The old 7 Mile Bridge is a great walk or short bike ride.
MARATHON — This is a bike trail with a story to tell.
The Old Seven Mile Bridge is not only spectacularly scenic, it also brings you as close as you can to experiencing Henry Flagler’s historic “railroad that went to sea.” The bridge, an engineering marvel of its day, is listed on the National Register of Historic Places.
Today, it makes a memorable bike ride or walk when you’re visiting the Florida Keys. Peering over the rusting guardrails – the actual rails that carried trains during its run from 1912 to 1935 — you gaze into the translucent waters and may spot sharks or sea turtles or other marine life. Magnificent frigatebirds and pelicans soar overhead.
You’ll travel far before you find another bike trip with this combination of history and postcard moments.
It is 2.2 miles to Pigeon Key (a great visit and subject of another post here.) If you want more biking after your roundtrip on the bridge, the Florida Keys Overseas Heritage Trail extends north for 11 miles to Mile Marker 58.
The bridge’s history is closely tied with Florida’s history — Henry Flagler’s railroad down the east coast of Florida is what opened the state to the world. For better or worse, Florida is what it is because of Henry Flagler.
His overseas railroad, the first land route ever from Miami to Key West, never was a financial success and then it became a downright disaster. A devastating 1935 hurricane brought 200 mph winds and a 17-foot storm surge, washing away miles of railroad. Flagler’s bankrupt Florida East Coast railway sold the whole right-of-way to the state for one-seventh what it cost Flagler to build the railroad.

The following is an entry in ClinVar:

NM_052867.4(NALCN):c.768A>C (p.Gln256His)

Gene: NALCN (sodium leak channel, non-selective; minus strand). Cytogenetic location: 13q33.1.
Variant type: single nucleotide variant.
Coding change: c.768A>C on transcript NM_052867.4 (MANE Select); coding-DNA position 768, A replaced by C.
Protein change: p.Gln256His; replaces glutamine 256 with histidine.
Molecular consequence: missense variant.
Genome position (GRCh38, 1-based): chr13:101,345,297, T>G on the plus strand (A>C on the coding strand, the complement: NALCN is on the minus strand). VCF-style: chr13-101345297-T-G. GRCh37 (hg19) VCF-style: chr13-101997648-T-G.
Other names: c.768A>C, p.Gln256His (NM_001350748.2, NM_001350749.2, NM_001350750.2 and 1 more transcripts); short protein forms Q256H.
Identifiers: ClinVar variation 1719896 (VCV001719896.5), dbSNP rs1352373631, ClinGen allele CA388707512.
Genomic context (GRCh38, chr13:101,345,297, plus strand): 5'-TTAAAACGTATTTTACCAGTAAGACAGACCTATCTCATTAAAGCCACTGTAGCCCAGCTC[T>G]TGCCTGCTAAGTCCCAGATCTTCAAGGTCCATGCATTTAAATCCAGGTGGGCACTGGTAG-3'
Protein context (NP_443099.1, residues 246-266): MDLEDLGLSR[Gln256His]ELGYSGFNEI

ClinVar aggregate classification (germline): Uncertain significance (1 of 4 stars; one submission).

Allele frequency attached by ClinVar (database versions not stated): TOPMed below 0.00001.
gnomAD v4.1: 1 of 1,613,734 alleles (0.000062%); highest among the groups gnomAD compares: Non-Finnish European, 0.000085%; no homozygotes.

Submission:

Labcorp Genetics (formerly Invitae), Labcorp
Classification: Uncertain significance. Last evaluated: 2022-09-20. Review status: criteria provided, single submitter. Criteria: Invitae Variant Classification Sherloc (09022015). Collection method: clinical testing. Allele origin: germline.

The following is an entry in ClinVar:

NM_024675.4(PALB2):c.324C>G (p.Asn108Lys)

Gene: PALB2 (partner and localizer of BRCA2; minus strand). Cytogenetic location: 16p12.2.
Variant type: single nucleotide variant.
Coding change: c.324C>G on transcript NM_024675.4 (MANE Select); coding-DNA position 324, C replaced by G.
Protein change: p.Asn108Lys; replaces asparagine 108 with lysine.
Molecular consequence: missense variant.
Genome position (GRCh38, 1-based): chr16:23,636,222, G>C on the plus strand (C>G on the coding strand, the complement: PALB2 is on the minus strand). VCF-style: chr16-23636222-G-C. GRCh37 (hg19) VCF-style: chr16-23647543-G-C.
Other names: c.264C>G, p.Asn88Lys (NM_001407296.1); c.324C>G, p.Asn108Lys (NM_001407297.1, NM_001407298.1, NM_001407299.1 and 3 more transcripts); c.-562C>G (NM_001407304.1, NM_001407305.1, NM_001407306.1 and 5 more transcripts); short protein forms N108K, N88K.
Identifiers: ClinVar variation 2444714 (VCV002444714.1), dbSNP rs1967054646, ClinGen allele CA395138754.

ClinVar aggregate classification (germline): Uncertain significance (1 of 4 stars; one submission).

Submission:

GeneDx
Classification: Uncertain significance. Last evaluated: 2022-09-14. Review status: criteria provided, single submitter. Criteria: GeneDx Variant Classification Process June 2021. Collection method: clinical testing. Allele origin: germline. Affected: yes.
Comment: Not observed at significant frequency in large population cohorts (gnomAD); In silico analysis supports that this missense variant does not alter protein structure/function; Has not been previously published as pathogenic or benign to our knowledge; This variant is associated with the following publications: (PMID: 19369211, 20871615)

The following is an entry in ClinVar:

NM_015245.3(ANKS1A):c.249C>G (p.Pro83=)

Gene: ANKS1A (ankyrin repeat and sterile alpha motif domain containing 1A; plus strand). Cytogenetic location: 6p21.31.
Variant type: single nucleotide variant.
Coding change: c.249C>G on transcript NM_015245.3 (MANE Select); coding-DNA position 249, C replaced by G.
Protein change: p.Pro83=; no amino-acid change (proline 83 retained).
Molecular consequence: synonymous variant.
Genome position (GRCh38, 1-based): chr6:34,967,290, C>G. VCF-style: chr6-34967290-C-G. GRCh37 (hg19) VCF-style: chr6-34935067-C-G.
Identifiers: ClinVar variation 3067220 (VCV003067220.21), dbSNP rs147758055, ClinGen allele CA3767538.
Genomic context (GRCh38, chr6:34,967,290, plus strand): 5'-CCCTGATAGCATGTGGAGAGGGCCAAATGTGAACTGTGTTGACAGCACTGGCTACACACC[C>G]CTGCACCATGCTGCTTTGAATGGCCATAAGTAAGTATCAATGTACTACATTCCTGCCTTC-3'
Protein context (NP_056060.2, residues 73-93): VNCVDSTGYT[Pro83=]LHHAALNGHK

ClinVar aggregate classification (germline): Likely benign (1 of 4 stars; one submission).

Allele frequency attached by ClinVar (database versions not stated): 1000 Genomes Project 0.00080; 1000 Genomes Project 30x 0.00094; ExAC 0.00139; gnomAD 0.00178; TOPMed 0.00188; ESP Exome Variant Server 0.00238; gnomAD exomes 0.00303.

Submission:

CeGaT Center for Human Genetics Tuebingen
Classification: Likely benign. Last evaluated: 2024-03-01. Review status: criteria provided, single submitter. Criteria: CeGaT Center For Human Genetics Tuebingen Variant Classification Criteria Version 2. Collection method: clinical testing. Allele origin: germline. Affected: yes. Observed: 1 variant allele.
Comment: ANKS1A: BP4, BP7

The Seven Mile Bridge was easily converted by the state of Florida to an automotive bridge — that’s the surface you bike or walk today. Until 1982, when the adjoining new bridge opened, it was the only road cars could take to Key West. (I vividly remember it as a white-knuckle ride, and when you experience how narrow it is first-hand, you will know what I mean.)
Folks in the Keys treasure the bridge and use it daily. In season, it fills up each night with people savoring the famous Florida Keys sunset.
If you’re interested in the old bridge, you might want to come ride or walk it while you can.
It is deteriorating and Monroe County and the State of Florida can’t find the money to maintain it.
Renovations would cost $20 million, and the Department of Transportation would fund half of it, but Monroe County would have to pay the other half and then take over ownership.
Maintenance was in the budget for 2015 and then was pushed back, according to Kelly McKinnon, the executive director of the Pigeon Key Foundation.
To help preserve the bridge, no vehicles are now allowed on it except the Pigeon Key golf cart. Pigeon Key used to run a tram out to the island, but now visitors come by boat. Recently, fishing, once a most popular pastime, was banned on the bridge to reduce stress.